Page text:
The Culture of Immediacy & the Age of Impatience: A Generational Crossroad

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Technological progress has produced a wide range of positive and negative consequences. On the one hand, we have faster computers, more fuel-efficient cars, less invasive surgery, more powerful antibiotics, etc. On the other hand, we have climate change resulting from greenhouse gas emissions, health hazards resulting from genetically modified foods, lethal side effects to legally approved pharmaceuticals, etc. As people of the modern age, we must be very careful about the actual cost-benefit equation of the products and services we purchase.

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Modern Technology and Efficiency

Before the 1970’s, manual labor was still a major component of almost every profession and craft. From the operation of manufacturing plants to the classification and archiving of administrative documents, all processes were labor-intensive; hence they consumed a considerable amount of time. Accountants, for example, had to use calculators with very little temporary memory, which required them to print out the results of fairly small calculations to be used as input for subsequent small calculations until the final figures were totalized. The amount of physical time required to complete most tasks was clear to all and accepted by all. There as definitely room for improvement.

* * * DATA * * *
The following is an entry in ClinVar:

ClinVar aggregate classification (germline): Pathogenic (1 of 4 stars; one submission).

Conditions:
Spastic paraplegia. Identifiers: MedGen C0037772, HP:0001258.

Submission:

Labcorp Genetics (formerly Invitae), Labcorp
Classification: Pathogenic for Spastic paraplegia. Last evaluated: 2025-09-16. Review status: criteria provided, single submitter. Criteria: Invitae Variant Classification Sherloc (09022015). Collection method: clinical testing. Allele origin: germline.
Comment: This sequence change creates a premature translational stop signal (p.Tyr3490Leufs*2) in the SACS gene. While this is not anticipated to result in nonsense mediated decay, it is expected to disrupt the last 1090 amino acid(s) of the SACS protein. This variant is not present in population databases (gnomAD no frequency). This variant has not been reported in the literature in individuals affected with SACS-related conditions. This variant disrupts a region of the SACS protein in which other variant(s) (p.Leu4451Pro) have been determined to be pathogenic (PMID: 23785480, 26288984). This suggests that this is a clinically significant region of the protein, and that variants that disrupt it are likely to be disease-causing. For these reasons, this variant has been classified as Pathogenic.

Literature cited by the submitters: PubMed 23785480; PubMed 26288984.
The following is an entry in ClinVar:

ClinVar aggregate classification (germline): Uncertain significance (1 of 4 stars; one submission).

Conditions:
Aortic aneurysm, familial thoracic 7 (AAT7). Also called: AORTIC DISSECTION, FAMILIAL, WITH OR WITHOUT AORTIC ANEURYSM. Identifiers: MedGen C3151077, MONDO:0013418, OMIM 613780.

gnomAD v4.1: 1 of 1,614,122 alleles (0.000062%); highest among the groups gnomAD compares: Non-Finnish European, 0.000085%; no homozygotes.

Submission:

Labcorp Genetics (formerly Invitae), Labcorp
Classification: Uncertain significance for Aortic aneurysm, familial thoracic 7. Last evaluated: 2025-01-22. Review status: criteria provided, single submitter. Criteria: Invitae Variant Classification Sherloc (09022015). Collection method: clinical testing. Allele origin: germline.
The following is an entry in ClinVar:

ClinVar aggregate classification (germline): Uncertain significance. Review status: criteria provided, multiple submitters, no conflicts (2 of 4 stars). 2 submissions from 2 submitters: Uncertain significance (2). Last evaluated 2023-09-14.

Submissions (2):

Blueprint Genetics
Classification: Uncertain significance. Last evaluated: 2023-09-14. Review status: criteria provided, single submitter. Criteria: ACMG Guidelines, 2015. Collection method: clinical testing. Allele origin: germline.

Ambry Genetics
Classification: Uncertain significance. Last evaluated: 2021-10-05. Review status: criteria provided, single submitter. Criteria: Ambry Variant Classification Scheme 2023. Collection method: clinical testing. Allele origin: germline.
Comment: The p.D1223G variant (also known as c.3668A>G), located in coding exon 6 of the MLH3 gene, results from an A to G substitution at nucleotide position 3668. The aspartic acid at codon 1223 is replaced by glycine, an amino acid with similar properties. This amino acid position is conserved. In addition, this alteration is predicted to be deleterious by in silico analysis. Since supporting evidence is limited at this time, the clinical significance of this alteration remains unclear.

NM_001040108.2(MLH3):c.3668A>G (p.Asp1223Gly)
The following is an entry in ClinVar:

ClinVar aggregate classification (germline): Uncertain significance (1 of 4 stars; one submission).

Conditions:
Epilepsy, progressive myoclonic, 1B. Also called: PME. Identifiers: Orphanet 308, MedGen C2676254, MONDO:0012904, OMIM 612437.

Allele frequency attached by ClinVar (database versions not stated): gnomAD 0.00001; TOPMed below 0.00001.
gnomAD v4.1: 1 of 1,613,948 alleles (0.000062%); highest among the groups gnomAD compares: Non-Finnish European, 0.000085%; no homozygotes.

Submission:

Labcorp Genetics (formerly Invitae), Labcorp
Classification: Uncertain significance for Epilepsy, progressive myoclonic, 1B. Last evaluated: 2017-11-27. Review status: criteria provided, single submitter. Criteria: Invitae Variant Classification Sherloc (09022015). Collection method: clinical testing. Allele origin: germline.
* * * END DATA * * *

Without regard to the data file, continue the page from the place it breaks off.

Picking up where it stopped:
According to Moore’s Law, fortunately, computing capacity has doubled every two years since the 1970s. This computing capacity has been made available to almost everyone in the industrialized world in the form of desktop computers, laptops, mobile phones, and tablets. As a result, almost everything we do today seems to happen immediately. We can find any piece of information on the internet in a matter of seconds; chat in real time with a friend located on another continent; and pay off our credit cards on a mobile device. We can even do all of that virtually simultaneously. Forty-five years ago, though, the foregoing would have taken days of library research; weeks of transcontinental correspondence; and a half-an-hour wait in line at a bank teller’s window. The progress has been simply amazing.